The Book of Sorts in the Biblioteca Marciana provides instructions and texts for a game to predict personal fortune in the arenas of love, politics, possessions, happiness, and death. It is an autograph manuscript of the author, Lorenzo Spirito of Perugia, who was a professional notary. He finished copying the text in 1482. The book was illuminated after the turn of the sixteenth century by artists in the circle of Perugino. They supplied a full-page miniature of the wheel of fortune and eighty smaller images of kings, prophets, and celestial bodies.
Spirito (aka Lorenzo Gualtieri) probably composed his text at the behest of Braccio Baglioni (1419-1479) in the 1470s. When he began work on the fair copy now in the Marciana and whether it was intended for a member of the Baglioni family are unknown.
Illuminated in the Circle of Perugino
Work on the manuscript was suspended after Spirito finished copying the text. Most scholars date the illumination to some twenty years later. That illumination is the work of several painters working in the High Renaissance style of Perugino (born Pietro Vannucci and so nicknamed because he mainly worked in Perugia in his native Umbria), considered by his contemporaries to be one of the master painters of his generation. The figures are sensitively rendered, and ample use is made of gold and silver leaf.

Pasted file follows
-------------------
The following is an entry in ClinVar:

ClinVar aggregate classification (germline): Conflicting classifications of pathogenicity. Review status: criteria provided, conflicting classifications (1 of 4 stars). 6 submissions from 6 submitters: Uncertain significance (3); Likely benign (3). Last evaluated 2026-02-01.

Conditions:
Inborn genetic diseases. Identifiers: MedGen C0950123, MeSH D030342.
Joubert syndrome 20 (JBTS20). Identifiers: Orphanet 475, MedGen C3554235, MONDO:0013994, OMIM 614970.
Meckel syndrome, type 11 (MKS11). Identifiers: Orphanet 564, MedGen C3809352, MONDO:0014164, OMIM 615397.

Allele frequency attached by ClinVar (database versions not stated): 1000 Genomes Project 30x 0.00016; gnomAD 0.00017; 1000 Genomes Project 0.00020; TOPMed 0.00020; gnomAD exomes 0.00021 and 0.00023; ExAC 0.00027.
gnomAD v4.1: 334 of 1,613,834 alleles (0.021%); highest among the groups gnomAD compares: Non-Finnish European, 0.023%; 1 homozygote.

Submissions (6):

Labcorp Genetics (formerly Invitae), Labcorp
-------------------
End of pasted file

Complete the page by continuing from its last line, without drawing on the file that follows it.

The Wheel of Fortune
The manuscript opens with an image of the wheel of fortune. This motif reminds the viewer that a person's fortunes can be reversed: the distinguished king at the top of the wheel contrasts starkly with his counterpart below, while a youth at left seems on the ascent to future glory. Seven sets of questions on banderoles surround the image. The players begin the game by selecting from those questions.
Kings, Animals, Celestial Bodies, and Biblical Prophets
The game progresses through stages, one associated with twenty pictured kings (drawn from the Bible, classical history, and romance literature) and the next with twenty pictured animals or celestial bodies. The following stages are associated with images of twenty heavenly bodies or their personifications and then twenty figures labeled "prophet." Having worked through the stages, which involve throwing dice, the prediction will be one of fifty-six numbered tercets "under" the appropriate prophet.
A Game for the Young
A quarter of the supplied questions pertain to love and marriage but none to children, and the game was surely meant to be played by a mixed company of well-to-do city dwellers. Spiro wrote a particular version of the Gothic Rotunda (with a minimal head on a) associated with Petrarch and considered by some scholars to be proto-Humanistic. The manuscript entered the Biblioteca Marciana as a part of the enormous library of Tommaso Giuseppe Farsetti (1720-1792).